In his article, ““Pro-Lifers: We Really Are Hypocrites,” Steven Trebus suggested that Pro-Lifers are hypocrites because:
“We call for Roe v. Wade to be overturned and for the defunding of Planned Parenthood, but we offer nothing in return. We’re a movement devoid of actual solutions and choices. We preach life but fail to actually help the lives of struggling women right in front of us.”
Interestingly enough, Trebus (later in the article) discusses Pregnancy Resource Centers as evidence of what pro-lifers are doing for women considering abortions. Therefore, his statement that “we offer nothing in return” is misplaced. He also ignores the Republican effort for birth control pills to be sold over the counter, an action that would arguably cut down on unplanned pregnancy.
Trebus goes on to suggest it is the “lack of choice” which causes abortions.
“At the end of the day, when a woman considers an abortion, it’s because she feels she has no other choice…”
To generalize all abortions as an instant where an individual feels they don’t have a choice is an incorrect overstatement. Women choose abortion for a plethora of reasons. If we take Trebus generalization as gospel truth, then PRC’s and the fact that two million infertile couples are seeking to adopt (and there are many organizations that help connect these couples to women who believe they cannot take care of the child they carry) can rest his fears of “no other choice” at ease.
He then suggests those who are pro-life should put their money where their mouth is, after discussing how government spending might help the pro-life cause. This is a confusing point because it appears Trebus is talking about how pro-lifers should be in favor of their tax dollars going to PRCs, but he uses the language of personal donations (“money where your mouth is”).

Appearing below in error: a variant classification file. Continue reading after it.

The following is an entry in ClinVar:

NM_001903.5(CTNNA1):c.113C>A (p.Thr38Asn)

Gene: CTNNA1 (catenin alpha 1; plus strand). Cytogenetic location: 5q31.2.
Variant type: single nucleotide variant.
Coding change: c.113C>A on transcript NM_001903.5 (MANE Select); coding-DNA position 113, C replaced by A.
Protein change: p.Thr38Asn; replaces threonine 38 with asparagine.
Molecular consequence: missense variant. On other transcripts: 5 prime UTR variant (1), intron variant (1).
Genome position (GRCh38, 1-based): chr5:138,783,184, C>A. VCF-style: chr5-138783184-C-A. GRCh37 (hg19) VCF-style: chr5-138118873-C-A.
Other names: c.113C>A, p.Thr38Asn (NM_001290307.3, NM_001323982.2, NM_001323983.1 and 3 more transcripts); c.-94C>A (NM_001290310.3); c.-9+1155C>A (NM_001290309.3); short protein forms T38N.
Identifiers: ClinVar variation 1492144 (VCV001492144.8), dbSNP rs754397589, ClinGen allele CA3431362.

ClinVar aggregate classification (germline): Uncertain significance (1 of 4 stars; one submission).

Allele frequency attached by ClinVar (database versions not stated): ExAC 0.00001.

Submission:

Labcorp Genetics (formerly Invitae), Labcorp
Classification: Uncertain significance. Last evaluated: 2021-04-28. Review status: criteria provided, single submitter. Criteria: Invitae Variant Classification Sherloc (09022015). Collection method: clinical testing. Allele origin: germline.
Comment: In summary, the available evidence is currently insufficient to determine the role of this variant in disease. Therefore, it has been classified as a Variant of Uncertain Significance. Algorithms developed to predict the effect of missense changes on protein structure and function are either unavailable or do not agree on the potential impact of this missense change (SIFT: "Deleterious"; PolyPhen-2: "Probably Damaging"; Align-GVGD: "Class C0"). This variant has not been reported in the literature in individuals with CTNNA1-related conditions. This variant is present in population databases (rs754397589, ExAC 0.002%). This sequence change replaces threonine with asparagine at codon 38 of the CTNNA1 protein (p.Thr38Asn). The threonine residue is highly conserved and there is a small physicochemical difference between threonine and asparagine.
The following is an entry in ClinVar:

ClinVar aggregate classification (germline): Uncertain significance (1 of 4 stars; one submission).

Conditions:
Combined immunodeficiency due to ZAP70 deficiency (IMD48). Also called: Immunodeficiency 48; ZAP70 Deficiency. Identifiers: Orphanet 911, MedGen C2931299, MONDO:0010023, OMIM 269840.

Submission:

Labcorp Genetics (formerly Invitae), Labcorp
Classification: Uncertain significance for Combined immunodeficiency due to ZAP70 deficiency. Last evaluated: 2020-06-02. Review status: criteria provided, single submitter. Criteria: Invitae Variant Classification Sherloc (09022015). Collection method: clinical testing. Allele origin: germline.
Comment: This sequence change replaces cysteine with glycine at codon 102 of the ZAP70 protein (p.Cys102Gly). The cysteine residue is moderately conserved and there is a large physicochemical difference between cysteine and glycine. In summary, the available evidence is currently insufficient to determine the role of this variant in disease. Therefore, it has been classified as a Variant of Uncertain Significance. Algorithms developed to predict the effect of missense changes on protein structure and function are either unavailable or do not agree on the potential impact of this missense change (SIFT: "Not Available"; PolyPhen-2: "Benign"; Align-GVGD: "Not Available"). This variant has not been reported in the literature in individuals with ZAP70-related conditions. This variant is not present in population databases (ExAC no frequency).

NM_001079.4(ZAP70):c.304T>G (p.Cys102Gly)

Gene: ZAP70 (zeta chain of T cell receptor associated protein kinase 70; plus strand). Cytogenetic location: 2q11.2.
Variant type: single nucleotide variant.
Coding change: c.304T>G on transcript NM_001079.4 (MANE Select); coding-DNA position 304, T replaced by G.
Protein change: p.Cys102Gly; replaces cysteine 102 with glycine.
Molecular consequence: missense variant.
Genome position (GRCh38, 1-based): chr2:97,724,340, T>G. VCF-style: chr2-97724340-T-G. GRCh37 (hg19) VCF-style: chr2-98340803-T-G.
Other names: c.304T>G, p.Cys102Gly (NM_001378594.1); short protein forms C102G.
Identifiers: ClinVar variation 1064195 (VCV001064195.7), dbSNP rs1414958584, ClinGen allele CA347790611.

There are several problems with this point:
First, government funding for PRCs is already a reality (as Think Progress, Mother Jones, and Salon complain about consistently).
Second, choosing to not donate to a PRC or other such organizations is not hypocritical for a pro-life person. Killing an innocent life is wrong regardless of whether I donate to certain organizations. I am not an accessory to the death of an unborn child if I do not place a few dollars on the PRC plate, just like I am not an accessory to crimes of other sorts if I do not donate to the right organization.
Third, Trebus told readers he is a libertarian, and as a libertarian it seems he would be aware of how incompetent tax dollars are at solving problems. He admits and dismisses this in the same instance:
“Yes, government services generally suck and have plenty of fraud, but I’d rather help women have a choice and have some fraud than continue down our current path.”
It is curious to me why Trebus, a libertarian, does not advocate for personal donations but instead chooses government forcing you to pay up as a solution. How I spend my money should be no one’s business but my own. Being labelled a hypocrite without knowledge of where my money, my time, my energy goes is a very strange thing for a libertarian to do.
Trebus, it seems, is speaking from a lack of knowledge about the Pro-Life movement and the efforts, money, and resources it puts forth. This article is built upon an unfounded accusation, of which Trebus should remove himself from.